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What Does Every New Teacher Need for the Classroom?

What Does Every New Teacher Need for the Classroom?

When you ask for help, educators will help. That is just how we roll. We recently asked a group of educators for help in creating a shopping list for new teachers, and our educators did not let us down.

Trends from these lists speak to comfort, storage, resources, and humor. There will be moments of pure joy in your professional life and moments of belly laughs. It is important to be able to see them. If you bring your sense of humor with you every morning, it will be easier to recognize these moments. If you have a working pen and notebook, it will be easier to capture them. If you have storage, then you can keep these notebooks full of stories close and accessible.

Here is a list of classroom must-haves according to teachers who have been there before!

  • An online wish list visible to the public

 – Winnie O’Leary

  • A calendar

Denise Handlon, High School Program Director

  • Contact information for peer teacher support
  • You own personal electric pencil sharpener
  • Icebreaker conversation starters per age group
  • A blank notebook and a favorite pen to record quotes and stories to be remembered (I so wish I had begun this from my first day)
  • Spare clothes for self
  • Spare clothes per age group for emergencies
  • Snack drawer for self
  • Snack drawer for hungry kiddos
  • Spare makeup bag

– Trish Fuss, Middle School Special Education

  • Another teacher poking their head in now and then to ask, “What can I do for you?”
  • Supplies for a calming/cozy corner

– Amy Collins, EdOptions Academy

  • Patience and grace

– Betsy Holland, Math Grades 6–12, EdOptions Academy

  • Storage/organization

–  Erica Boykin, Grades 6–12

  • Time

Shenandoah French, former elementary school teacher

  • Support and encouragement
  • Personal whiteboards
  • Many pencils
  • Dry-erase markers
  • Paper baskets
  • Paper cutter
  • Heavy-duty stapler

– Renee McKay, Grade 3

  • Books

–  Lesley De Paz, The Story Orchard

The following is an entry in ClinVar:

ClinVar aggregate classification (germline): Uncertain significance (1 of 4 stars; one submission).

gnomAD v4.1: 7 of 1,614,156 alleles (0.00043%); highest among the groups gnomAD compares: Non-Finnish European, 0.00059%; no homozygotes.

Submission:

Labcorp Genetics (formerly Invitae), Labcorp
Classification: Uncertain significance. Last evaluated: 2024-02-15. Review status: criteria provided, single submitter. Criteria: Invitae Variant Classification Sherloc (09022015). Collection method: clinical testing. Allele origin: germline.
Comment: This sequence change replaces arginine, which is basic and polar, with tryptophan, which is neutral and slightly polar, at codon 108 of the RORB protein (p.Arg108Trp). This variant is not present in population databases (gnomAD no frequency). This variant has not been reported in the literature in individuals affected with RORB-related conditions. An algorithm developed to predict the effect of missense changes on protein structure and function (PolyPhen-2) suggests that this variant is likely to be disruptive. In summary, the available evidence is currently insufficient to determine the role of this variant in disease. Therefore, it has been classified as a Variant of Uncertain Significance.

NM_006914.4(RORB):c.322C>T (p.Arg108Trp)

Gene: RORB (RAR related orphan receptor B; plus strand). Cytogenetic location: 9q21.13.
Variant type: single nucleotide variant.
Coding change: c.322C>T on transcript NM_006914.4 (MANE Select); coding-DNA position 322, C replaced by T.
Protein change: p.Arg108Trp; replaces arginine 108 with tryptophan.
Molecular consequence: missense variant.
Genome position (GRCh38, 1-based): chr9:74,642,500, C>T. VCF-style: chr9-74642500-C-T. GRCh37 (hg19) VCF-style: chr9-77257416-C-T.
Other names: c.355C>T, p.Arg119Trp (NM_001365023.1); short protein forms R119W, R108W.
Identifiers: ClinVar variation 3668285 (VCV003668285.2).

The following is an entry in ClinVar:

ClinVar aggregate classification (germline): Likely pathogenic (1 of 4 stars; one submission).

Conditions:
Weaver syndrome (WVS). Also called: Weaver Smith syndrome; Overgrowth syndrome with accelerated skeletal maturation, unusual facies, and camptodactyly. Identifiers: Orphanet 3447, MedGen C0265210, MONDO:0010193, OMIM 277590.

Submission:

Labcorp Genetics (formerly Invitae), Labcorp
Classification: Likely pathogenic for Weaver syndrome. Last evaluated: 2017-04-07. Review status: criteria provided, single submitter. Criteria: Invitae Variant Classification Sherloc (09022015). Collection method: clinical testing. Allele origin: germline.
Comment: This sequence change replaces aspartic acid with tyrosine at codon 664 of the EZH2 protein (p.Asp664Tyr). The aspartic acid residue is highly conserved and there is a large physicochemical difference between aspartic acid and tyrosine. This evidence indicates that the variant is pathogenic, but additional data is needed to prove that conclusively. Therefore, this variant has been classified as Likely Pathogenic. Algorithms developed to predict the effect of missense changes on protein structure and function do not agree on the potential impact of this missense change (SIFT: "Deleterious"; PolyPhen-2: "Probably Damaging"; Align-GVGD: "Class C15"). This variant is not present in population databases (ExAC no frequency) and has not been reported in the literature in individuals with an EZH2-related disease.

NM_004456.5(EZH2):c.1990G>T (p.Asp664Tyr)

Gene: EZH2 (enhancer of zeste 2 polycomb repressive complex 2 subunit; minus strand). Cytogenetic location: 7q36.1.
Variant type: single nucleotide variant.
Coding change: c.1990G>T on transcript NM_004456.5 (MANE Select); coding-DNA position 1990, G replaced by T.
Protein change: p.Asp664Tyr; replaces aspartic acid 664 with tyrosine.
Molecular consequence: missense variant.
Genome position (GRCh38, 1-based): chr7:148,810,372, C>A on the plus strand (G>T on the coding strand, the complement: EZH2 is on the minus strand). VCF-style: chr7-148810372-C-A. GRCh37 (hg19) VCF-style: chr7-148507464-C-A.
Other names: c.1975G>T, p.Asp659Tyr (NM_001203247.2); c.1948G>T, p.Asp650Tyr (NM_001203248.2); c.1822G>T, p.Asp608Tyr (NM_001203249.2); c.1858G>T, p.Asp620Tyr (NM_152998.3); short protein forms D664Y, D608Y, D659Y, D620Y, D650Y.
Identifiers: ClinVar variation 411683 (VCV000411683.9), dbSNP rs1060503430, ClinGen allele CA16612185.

• A sense of humor

–  Tiffany Wray Brinkley, EdOptions Academy

  • Printer with instant monthly ink subscription
  • Laminator with packets of laminating sheets
  • Magnetic building sets, interlocking plastic bricks, building blocks, etc.
  • Organizational plastic bins of several sizes
  • Electric pencil sharpener
  • Bookshelves

– Crystal McNeil Cathey, Grade 1

  • Poster for rules of the room
  • Courage and a strong stare
  • Pencils

– Linda Gaskins, English Grades 11–12

  • Collection bins for art and school supplies

–  Bridget Bengtson, Grades 6–8

  • Water bottle
  • Adhesive bandages
  • Emergency box of tissues
  • Ibuprofen
  • Insulated mug for hot beverages
  • Those magic erasers that take anything off the walls
  • Clear packing tape

– Beth Bwinka, Virtual Educator, Grades 9–12

If you are a new educator and these lists help, then excellent! However, if you are a new educator and all of this information this makes you nervous, that OK right too. Even those educators on this listing who have been teaching for 20 years have only had 20 first days of school. Give yourself some grace, which is sound advice that Lesley De Paz of The Story Orchard once gave me, and I keep it in my pocket for times when I get nervous. Welcome new teachers, you are standing on the cusp of being that helpful and inspirational person for someone else.

Looking for more tips to help kick off the school year? Check out our Ultimate Teachers’ Guide to Back-to-School Planning!

Interested in learning more about the Edmentum Educator Network? Get the details and join our community today!